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(11/02/1999 - Prestowitz) COMMENT & ANALYSIS - A Malaysian Lesson In Home Remedies

COMMENT & ANALYSIS - A Malaysian Lesson In Home Remedies
 
By Clyde Prestowitz
844 words
2 November 1999
Financial Times
17
English
(c) 1999 Financial Times Limited. All Rights Reserved


There is much to be gained from studying a strategy for recovery that rejected IMF prescriptions.

They said he was crazy, but Mahathir Mohamad, prime minister of Malaysia, is having the last laugh. His government has been criticised in the US for harassing political opponents, but it is hard to dismiss his country's economic achievements.

After the crash of the Thai baht precipitated the Asian economic crisis in July 1997, George Soros, the global investor, called Mr Mahathir "a threat to his own country". And when Mr Mahathir rejected International Monetary Fund policies and imposed capital controls in 1998, critics said Malaysia might never recover.

In fact, not only is Malaysia recovering nicely, it is arguably doing better than any other Asian country, with the possible exceptions of Singapore and Taiwan. Growth forecasts for the year have just been pushed above 4 per cent, and the stock market is up 180 per cent since September 1998. Meanwhile, unemployment is falling and the trade surplus has boosted the country's reserves to $31.7bn - the equivalent of seven months of imports.

Others can point to higher growth rates and bigger trade surpluses. But what sets Malaysia apart is the greater speed and extent of its reforms, and the strength of its economic structure. Before the crisis struck, Malaysia had recognised the risk of a bubble and had taken steps to limit speculative bank lending. In the wake of the crisis, it moved quickly to establish two institutions to dispose of bad loans and recapitalise banks.

Although it implemented some industry-targeting policies such as those for cars and steel, Malaysia had always been open to foreign investment, and thus to a high degree of international competition. Its civil service, which was relatively clean and competent, used the crisis as an opportunity to introduce even greater transparency and market discipline. At the same time, care was taken to maintain key elements of an economic safety net that was lacking in other crisis-hit countries.

The results speak for themselves. More importantly, they suggest that Mr Mahathir's views on future developments in Asia might be instructive. He has long been unpopular in official US circles because of his resistance to US hegemony in Asia. Yet he has been engaged for most of his career in an effort of which many Americans would approve - affirmative action.

Like the US, Malaysia is a multi-ethnic society with a history of racial tension. For 30 years, the country has not only experienced rapid economic growth, it has also distributed the fruits of that growth relatively broadly through affirmative action. That has enabled it to achieve a degree of social harmony not evident in many other parts of Asia.

As a result, the economic crisis not only posed a threat to growth, but menaced the integrity of the country. According to Mr Mahathir in a recent interview, the austerity measures proposed by the IMF had a fundamental flaw. They failed to recognise the potential for social disintegration and ethnic unrest in Malaysia. The example of Indonesia - where a financial crisis eventually led to unrest and political instability - supports Mr Mahathir's scepticism about IMF policies.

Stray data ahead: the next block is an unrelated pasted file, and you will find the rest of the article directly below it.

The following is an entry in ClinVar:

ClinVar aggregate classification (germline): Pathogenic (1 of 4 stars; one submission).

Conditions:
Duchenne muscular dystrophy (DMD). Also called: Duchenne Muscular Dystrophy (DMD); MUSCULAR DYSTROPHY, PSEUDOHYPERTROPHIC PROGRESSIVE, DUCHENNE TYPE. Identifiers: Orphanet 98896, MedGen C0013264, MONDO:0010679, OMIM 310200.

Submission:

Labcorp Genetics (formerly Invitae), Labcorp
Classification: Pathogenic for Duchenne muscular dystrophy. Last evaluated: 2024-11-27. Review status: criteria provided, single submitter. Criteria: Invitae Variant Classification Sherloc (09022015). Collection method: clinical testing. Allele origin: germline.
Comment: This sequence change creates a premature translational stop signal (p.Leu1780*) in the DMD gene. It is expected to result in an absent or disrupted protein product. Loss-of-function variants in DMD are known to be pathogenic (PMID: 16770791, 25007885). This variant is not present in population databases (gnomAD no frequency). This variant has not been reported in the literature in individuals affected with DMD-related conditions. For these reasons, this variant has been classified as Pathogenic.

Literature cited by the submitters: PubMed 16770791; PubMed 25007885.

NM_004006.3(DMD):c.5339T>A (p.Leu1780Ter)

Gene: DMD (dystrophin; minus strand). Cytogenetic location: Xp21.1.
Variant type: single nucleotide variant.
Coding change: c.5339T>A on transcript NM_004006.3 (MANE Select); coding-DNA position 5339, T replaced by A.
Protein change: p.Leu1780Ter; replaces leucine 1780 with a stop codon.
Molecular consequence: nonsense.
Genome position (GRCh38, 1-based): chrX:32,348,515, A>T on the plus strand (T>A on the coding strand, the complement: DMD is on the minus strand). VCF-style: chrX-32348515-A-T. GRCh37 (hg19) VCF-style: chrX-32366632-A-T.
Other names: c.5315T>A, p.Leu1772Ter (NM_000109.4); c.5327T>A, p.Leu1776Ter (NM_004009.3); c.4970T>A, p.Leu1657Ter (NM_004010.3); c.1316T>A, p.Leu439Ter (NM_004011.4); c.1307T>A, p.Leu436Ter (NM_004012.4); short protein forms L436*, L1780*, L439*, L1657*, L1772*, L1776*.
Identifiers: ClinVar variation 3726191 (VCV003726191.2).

When it became clear that austerity could tear apart the social fabric of the country, Malaysia rejected IMF prescriptions. It turned instead to traditional fiscal and monetary stimulus policies to resuscitate the economy. Soon afterwards, capital controls were imposed to prevent currency speculation by hedge funds that could have undermined stimulus efforts.

While these policies initially elicited a storm of criticism, Mr Mahathir notes that they were eventually endorsed and imitated by other crisis-hit countries, helping to renew Asian economic growth. Capital controls were a particular object of criticism, and Malaysia was the only country formally to introduce them.

But Mr Mahathir suggests that Hong Kong's intervention in the domestic stock market and pressure from the US and the IMF on banks not to withdraw capital from Korea were both forms of capital control. Indeed, the IMF has acknowledged the usefulness of controls in some circumstances.

According to Mr Mahathir, the lesson from the episode is the need for a full understanding of a country's circumstances when it is in crisis. It may be wiser to swallow a recommended dose of aspirin, and forsake the risks that attend a bout of radical market surgery.

For the future, Mr Mahathir emphasises the importance of developing human capital to compete on the basis of skills, instead of low labour costs. He says investment in infrastructure - such as Malaysia's multimedia corridor around the new capital of Putrajaya - is important. But it is hollow without the development of human skills.

Mr Mahathir also believes that Asian countries must wean themselves off an over-reliance on exports, and develop stronger internal and intra-regional demand. Everyone in Asia cannot be an exporter indefinitely.

Clyde Prestowitz is president of the Economic Strategy Institute in Washington, DC.

Copyright Financial Times Limited 1999. All Rights Reserved.

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